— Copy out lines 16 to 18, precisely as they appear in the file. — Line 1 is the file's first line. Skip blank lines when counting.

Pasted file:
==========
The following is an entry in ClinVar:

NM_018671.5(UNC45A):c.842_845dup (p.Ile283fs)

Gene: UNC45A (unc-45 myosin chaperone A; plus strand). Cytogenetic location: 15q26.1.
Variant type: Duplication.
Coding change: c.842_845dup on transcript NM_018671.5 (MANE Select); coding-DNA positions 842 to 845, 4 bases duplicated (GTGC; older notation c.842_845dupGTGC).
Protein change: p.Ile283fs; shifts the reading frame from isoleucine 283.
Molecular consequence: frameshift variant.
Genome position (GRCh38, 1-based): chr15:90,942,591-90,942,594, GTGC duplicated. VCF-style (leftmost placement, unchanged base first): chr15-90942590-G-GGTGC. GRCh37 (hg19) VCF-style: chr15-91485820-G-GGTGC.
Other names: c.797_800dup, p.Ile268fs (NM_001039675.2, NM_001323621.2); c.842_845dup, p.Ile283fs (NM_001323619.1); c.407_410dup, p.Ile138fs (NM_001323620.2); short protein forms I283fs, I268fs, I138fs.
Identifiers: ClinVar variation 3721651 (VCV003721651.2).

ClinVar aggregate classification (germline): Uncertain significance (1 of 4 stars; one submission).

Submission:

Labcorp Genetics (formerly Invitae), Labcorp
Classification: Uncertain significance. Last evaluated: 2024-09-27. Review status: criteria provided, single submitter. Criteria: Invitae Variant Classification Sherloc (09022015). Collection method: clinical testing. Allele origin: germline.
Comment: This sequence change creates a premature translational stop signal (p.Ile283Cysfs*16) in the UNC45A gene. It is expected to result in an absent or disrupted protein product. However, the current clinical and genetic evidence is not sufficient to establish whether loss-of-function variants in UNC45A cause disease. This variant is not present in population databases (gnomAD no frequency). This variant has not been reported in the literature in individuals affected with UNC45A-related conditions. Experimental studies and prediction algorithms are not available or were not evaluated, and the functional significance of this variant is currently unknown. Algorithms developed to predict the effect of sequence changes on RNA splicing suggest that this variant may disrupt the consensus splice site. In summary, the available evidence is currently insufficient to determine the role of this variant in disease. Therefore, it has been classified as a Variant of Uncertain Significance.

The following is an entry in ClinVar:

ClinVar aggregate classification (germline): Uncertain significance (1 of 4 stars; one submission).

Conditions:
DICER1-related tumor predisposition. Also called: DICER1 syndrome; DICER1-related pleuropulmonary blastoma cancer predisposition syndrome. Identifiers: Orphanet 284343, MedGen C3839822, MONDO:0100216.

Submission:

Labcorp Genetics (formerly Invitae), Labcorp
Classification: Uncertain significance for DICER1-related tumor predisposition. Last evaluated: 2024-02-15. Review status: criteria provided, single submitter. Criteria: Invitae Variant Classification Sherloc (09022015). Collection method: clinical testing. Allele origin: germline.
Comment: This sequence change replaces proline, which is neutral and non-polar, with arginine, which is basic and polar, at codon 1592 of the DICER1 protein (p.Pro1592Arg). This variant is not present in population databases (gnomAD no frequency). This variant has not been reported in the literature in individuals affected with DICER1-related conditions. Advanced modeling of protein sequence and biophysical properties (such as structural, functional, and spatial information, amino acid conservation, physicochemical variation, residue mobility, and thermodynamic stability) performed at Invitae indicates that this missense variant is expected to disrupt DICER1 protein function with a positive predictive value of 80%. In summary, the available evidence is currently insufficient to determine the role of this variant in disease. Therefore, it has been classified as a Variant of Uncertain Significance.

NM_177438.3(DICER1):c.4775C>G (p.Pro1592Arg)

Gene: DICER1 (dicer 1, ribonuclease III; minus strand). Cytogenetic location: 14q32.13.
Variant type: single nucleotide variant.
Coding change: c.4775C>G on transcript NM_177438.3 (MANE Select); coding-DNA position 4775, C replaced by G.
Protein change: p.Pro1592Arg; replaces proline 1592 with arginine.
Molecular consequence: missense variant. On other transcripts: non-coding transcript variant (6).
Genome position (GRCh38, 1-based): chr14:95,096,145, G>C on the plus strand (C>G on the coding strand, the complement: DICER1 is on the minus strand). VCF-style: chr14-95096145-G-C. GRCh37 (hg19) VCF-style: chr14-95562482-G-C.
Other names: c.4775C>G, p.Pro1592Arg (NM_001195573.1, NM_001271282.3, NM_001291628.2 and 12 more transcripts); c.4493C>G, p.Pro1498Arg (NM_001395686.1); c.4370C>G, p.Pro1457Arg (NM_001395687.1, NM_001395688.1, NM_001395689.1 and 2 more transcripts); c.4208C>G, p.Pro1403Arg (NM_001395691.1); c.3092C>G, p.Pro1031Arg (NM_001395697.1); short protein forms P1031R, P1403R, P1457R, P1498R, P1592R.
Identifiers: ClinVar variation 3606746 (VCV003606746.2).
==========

The following is an entry in ClinVar:

ClinVar aggregate classification (germline): Uncertain significance (1 of 4 stars; one submission).

Conditions: